We Matter to God!

One of the most critical questions in life is this: Do I matter?  Does anyone care about me?

If you can answer yes to the question—if you know that you matter to someone—there is joy.  Victor Hugo recognized, “The supreme happiness in life is the conviction that we are loved.”    

What happens, though, in the human soul that lacks the conviction of being loved?

In his novel, Chasing Fireflies, Charles Martin tells the story of an abandoned young boy searching for his mother and searching for a sense of his own identity and worth.  After a visit from a woman who was looking for her missing son, the abandoned boy, Sketch, writes a question in a notebook to his temporary guardian, ‘Unc’:

“Sketch shuffled out of the house wearing his Spidey pajamas.  He sat down next to me, his notebook on his lap.  He scribbled quickly and held it up for me.

“WHO WAS THAT LADY TODAY? [He wrote in his notebook.]

“‘She’s a momma…looking for her son.’

“DID SHE THINK I WAS HIM?

“‘Yes.’

“He wrote without looking at the page.  AM I?

“His question pressed me against the railing.  Men spend their lives asking Who am I when the real question is Whose am I?  I don’t think you can answer the first until you’ve settled the second.  First horse, then cart.  Identity does not grow out of action until it has taken root in belonging.” (p. 233)

After living for numerous generations in Egypt as slaves, it would have been easy for the Hebrews to wonder whether they, as a people, mattered, whether anyone cared about them.  We know that God sent a variety of plagues on Egypt to get the people out of slavery, yet the question lingers: Did God do all of this simply to strike a blow against the arrogance of Egypt and the evil of slavery?  Or does God care about the people of Israel?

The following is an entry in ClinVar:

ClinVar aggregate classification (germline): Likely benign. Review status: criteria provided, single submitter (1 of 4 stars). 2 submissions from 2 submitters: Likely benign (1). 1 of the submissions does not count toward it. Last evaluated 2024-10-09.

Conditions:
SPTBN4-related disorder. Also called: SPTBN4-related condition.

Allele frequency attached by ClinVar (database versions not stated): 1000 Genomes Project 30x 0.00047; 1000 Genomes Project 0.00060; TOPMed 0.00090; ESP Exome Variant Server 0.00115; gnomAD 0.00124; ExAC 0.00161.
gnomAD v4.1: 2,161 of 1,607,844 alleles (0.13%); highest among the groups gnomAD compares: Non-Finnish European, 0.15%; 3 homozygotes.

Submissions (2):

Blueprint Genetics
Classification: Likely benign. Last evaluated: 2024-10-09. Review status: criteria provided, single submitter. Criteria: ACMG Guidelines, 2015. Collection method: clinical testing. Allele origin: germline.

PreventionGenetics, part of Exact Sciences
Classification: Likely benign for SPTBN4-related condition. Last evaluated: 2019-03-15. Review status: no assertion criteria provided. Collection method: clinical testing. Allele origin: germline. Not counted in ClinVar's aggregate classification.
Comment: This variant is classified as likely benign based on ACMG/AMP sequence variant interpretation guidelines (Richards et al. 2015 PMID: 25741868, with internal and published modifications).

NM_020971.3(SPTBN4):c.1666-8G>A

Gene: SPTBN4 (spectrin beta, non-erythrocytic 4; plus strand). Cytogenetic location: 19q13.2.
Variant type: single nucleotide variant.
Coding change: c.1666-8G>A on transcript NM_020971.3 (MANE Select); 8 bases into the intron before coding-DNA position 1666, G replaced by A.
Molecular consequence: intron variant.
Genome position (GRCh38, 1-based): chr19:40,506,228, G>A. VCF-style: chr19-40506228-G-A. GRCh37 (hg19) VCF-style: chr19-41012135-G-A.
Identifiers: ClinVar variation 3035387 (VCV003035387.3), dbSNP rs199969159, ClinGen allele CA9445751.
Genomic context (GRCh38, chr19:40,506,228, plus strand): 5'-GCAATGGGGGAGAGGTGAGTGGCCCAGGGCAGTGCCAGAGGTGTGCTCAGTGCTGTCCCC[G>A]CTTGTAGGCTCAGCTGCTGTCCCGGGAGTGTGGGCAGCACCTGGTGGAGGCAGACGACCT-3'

In Exodus 12, God instructs the Israelites to make bread without leaven because they will not have time to wait around for leaven to rise.  They are instructed to eat the Passover meal with their cloak tucked into their belt and with sandals on their feet and with their walking staff in their hand.  They are told to eat the meal “hurriedly.”  Everything is presented is a rushed manner so that the Israelites can get away from Egypt as quickly as possible!

Then we come to chapter 13, and in the first 16 verses of chapter 13 everything seems to slow down.  God takes time to talk to describe a custom he will implement for them when they arrive in the land of Canaan: “When the Lord has brought you into the land of the Canaanites, as he swore to you and your ancestors, and has given it to you, you shall set apart to the Lord all that first opens the womb…but every firstborn of my sons I redeem.” 

Rather than hurrying the Israelites out of Egypt, God stops to tell the people that he will claim for himself the life of the firstborn son in each family.  By doing so, God will be establishing his ownership over the whole of each family.  In doing so, God will be declaring, “Yes!  You matter immensely to me.  That is why I claim you for my own!”

As this custom is practiced today in Jewish families, thirty one days after the birth of the first baby boy in a family, the father brings his son to the Kohen (the rabbi), in the presence of a minyan (at least 10 Jewish men).  The father will respond to ritual questions indicating that this is a Jewish mother’s firstborn son and that the father has come to redeem the son as commanded in the Torah.  The Kohen asks the father which he would rather have, the child or five silver shekels which are to be paid for his redemption.  The father states that he would rather have the child than the money, then he recites a blessing over the child and gives the five silver shekels to the Kohen.  The Kohen holds the coins over the child and announces that the redemption price has been paid in full and has been accepted in place of the child.  The Kohen then blesses the child and returns the baby to the custody of his family.  Following the ceremony, a festive meal is shared, with cloves of garlic and cubes of sugar given to the guests to take home with them to be added to dishes that can be shared with others so that the blessedness of the birth of this child extends to others. 

God wants us to know how deeply we matter to him!

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